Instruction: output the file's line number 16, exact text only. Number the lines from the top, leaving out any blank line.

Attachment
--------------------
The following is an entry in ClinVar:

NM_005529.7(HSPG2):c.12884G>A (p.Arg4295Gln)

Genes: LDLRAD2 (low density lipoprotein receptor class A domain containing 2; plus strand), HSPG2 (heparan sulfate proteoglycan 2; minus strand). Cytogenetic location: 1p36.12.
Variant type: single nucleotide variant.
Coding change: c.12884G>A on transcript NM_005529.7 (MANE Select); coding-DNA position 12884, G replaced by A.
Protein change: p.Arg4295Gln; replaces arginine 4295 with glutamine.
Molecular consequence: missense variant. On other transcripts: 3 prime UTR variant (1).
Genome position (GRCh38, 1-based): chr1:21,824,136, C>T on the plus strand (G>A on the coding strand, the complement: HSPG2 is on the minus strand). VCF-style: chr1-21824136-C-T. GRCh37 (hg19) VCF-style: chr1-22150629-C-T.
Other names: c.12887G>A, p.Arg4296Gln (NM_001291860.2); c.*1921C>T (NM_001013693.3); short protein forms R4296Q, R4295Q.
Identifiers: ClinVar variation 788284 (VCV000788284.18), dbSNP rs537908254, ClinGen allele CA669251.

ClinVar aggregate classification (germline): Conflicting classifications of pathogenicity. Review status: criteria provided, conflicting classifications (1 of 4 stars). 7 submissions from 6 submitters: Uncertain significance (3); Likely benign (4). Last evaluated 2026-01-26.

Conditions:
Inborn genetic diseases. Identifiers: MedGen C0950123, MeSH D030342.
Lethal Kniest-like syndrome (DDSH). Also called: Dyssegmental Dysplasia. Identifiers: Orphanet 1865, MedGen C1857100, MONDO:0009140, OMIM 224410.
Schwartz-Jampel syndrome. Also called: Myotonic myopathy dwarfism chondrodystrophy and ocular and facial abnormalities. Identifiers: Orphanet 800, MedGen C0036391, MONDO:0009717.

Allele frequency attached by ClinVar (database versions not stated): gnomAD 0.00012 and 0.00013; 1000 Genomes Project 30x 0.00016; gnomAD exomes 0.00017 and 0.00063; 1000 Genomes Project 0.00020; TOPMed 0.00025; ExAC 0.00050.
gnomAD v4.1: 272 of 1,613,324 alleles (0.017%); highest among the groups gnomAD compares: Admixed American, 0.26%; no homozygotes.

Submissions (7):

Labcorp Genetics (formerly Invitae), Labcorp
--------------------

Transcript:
Allele frequency attached by ClinVar (database versions not stated): gnomAD 0.00012 and 0.00013; 1000 Genomes Project 30x 0.00016; gnomAD exomes 0.00017 and 0.00063; 1000 Genomes Project 0.00020; TOPMed 0.00025; ExAC 0.00050.